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Fragility of Information Cascades: An Experimental Study using Elicited Beliefs

  • Frederic Koessler

    ()

    (Paris School of Economics and CNRS)

  • Anthony Ziegelmeyer

    ()

    (Max Planck Institute for Research into Economic Systems, Strategic Interaction Group, Jena, Germany)

  • Juergen Bracht

    (University of Aberdeen Business School)

  • Eyal Winter

    (Center for Rationality and Interactive Decision Theory, Hebrew University of Jerusalem)

This paper examines the occurrence and fragility of information cascades in laboratory experiments. One group of low informed subjects make predictions in sequence. In a matched pairs design, another set of high informed subjects observe the decisions of the first group and make predictions. According to the theory of information cascades (Bikhchandani, Hirshleifer, and Welch, 1992), if initial decisions coincide, an information cascade should occur: it is rational for subsequent players with low quality information to follow the observed pattern regardless of their private information. However, an information cascade should be fragile: it is always rational for subsequent players with high quality information to follow their private information. In line with existing experiments on information cascades, we find some evidence that low informed subjects follow the herd when it is rational, and this herding behavior occurs more frequently if there is a pronounced imbalance. The main finding of this paper is that information cascades are not fragile. We find strong evidence that highly informed subjects follow the herd regardless of their private information. In accordance with those observations we show, by explicitly eliciting subjects' beliefs about the state, that beliefs are not constant in the number of previous decisions that coincide, whether or not an information cascade already occurred. Subjects' behavior can be understood with a statistical model that allows for the possibility of errors in earlier decisions.

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Paper provided by Friedrich-Schiller-University Jena, Max-Planck-Institute of Economics in its series Jena Economic Research Papers with number 2008-094.

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Date of creation: 20 Dec 2008
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Handle: RePEc:jrp:jrpwrp:2008-094
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  1. Plott, Charles & Hung, Angela, 1998. "Information Cascades: Replication and an Extension to Majority Rule and Conformity Rewarding Institutions," Working Papers 1051, California Institute of Technology, Division of the Humanities and Social Sciences.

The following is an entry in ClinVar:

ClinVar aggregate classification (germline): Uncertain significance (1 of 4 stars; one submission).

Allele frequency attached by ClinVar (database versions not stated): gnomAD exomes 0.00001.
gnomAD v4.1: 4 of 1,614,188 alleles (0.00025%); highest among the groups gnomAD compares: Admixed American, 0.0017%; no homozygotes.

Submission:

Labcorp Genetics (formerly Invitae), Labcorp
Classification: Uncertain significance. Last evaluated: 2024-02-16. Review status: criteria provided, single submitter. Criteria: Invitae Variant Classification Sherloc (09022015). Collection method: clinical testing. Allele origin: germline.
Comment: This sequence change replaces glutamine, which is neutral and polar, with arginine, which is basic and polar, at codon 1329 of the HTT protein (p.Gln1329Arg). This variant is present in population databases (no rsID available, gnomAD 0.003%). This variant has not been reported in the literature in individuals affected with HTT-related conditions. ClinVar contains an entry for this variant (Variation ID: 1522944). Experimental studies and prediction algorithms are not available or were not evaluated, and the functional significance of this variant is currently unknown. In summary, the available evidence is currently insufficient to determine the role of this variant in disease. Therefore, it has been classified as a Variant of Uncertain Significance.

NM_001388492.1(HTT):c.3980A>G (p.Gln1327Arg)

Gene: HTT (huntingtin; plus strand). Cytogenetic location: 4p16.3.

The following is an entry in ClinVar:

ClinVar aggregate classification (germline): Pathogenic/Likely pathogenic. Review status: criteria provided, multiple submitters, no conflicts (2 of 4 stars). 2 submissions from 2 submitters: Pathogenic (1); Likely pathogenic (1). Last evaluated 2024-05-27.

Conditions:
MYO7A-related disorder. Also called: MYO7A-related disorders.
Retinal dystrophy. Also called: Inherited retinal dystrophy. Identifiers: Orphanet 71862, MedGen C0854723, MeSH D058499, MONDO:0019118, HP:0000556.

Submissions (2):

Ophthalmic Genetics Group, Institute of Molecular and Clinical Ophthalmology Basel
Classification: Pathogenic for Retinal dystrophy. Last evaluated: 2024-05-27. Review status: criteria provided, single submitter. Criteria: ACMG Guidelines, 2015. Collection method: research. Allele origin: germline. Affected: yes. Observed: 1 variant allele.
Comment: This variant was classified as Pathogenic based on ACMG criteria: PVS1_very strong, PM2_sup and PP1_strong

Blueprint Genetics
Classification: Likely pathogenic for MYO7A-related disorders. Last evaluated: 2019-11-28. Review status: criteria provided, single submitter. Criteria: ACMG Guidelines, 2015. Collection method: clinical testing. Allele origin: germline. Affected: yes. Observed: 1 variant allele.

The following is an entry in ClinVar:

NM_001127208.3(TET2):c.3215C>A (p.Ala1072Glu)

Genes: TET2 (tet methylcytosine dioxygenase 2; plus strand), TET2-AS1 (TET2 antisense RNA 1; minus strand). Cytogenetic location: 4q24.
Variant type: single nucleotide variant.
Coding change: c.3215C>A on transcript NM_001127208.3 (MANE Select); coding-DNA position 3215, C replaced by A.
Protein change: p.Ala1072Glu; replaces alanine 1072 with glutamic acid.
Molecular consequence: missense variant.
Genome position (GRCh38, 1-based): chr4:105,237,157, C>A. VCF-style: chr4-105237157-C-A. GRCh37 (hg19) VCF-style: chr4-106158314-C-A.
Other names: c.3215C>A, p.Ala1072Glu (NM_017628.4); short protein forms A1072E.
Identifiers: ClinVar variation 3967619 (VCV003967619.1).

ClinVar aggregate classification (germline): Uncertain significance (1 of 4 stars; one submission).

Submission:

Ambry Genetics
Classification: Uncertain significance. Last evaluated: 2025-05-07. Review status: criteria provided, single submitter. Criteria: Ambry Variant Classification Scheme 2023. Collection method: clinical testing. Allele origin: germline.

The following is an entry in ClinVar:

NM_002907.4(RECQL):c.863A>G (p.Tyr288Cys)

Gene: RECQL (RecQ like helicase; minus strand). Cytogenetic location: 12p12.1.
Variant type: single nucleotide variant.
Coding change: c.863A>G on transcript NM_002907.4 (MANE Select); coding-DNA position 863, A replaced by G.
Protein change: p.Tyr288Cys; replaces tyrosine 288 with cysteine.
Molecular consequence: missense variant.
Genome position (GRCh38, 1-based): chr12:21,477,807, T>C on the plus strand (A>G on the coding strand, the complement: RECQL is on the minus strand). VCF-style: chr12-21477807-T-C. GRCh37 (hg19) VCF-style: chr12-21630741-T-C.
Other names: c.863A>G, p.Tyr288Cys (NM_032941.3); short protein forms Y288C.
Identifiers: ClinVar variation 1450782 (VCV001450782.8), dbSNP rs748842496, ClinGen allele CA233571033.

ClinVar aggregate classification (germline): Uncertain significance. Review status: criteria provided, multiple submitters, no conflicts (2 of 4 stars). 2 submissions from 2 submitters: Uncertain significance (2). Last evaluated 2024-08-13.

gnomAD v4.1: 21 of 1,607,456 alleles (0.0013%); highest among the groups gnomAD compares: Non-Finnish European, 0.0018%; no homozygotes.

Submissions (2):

2. Jacob K. Goeree & Thomas R. Palfrey & Brian W. Rogers & Richard D. McKelvey, 2006. "Self-Correcting Information Cascades," Levine's Bibliography 321307000000000211, UCLA Department of Economics.
  3. Yaw Nyarko & Andrew Schotter, 2002. "An Experimental Study of Belief Learning Using Elicited Beliefs," Econometrica, Econometric Society, vol. 70(3), pages 971-1005, May.
  4. Blanco, Mariana & Engelmann, Dirk & Koch, Alexander K. & Normann, Hans-Theo, 2008. "Belief Elicitation in Experiments: Is there a Hedging Problem?," IZA Discussion Papers 3517, Institute for the Study of Labor (IZA).
  5. Mathias Drehmann & Joerg Oechssler & Andreas Roider, 2002. "Herding and Contrarian Behavior in Financial Markets - An Internet Experiment," Finance 0210005, EconWPA.
  6. Anderson, Lisa R, 2001. "Payoff Effects in Information Cascade Experiments," Economic Inquiry, Western Economic Association International, vol. 39(4), pages 609-15, October.
  7. Philip A. Haile & Ali Hortacsu & Grigory Kosenok, 0820. "On the Empirical Content of Quantal Response Equilibrium," Cowles Foundation Discussion Papers 1432R, Cowles Foundation for Research in Economics, Yale University, revised Jun 0820.
  8. Daron Acemoglu & Munther A. Dahleh & Ilan Lobel & Asuman Ozdaglar, 2008. "Bayesian Learning in Social Networks," NBER Working Papers 14040, National Bureau of Economic Research, Inc.
  9. Dorothea Kübler & Georg Weizsäcker, 2005. "Are Longer Cascades More Stable?," Journal of the European Economic Association, MIT Press, vol. 3(2-3), pages 330-339, 04/05.
  10. Banerjee, Abhijit V, 1992. "A Simple Model of Herd Behavior," The Quarterly Journal of Economics, MIT Press, vol. 107(3), pages 797-817, August.
  11. Kraemer, Carlo & Noth, Markus & Weber, Martin, 2006. "Information aggregation with costly information and random ordering: Experimental evidence," Journal of Economic Behavior & Organization, Elsevier, vol. 59(3), pages 423-432, March.
  12. Anderson, Lisa R. & Holt, Charles A., 2008. "Information Cascade Experiments," Handbook of Experimental Economics Results, Elsevier.
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